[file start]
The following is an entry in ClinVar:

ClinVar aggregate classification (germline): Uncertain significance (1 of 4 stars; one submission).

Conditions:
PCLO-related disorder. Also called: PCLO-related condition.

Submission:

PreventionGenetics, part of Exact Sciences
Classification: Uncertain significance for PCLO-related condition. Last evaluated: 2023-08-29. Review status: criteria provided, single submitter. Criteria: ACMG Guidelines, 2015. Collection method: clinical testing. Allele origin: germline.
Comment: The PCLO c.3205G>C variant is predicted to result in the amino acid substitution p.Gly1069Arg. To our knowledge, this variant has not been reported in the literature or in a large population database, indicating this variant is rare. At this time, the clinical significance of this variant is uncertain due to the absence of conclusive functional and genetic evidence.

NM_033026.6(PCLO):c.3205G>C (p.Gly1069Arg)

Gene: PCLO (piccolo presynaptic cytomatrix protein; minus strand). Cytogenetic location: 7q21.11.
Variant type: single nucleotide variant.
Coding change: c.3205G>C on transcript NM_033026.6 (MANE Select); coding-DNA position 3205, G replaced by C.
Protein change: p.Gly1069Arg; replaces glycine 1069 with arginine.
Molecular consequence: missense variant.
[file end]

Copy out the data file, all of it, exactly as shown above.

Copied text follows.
The following is an entry in ClinVar:

ClinVar aggregate classification (germline): Uncertain significance (1 of 4 stars; one submission).

Conditions:
PCLO-related disorder. Also called: PCLO-related condition.

Submission:

PreventionGenetics, part of Exact Sciences
Classification: Uncertain significance for PCLO-related condition. Last evaluated: 2023-08-29. Review status: criteria provided, single submitter. Criteria: ACMG Guidelines, 2015. Collection method: clinical testing. Allele origin: germline.
Comment: The PCLO c.3205G>C variant is predicted to result in the amino acid substitution p.Gly1069Arg. To our knowledge, this variant has not been reported in the literature or in a large population database, indicating this variant is rare. At this time, the clinical significance of this variant is uncertain due to the absence of conclusive functional and genetic evidence.

NM_033026.6(PCLO):c.3205G>C (p.Gly1069Arg)

Gene: PCLO (piccolo presynaptic cytomatrix protein; minus strand). Cytogenetic location: 7q21.11.
Variant type: single nucleotide variant.
Coding change: c.3205G>C on transcript NM_033026.6 (MANE Select); coding-DNA position 3205, G replaced by C.
Protein change: p.Gly1069Arg; replaces glycine 1069 with arginine.
Molecular consequence: missense variant.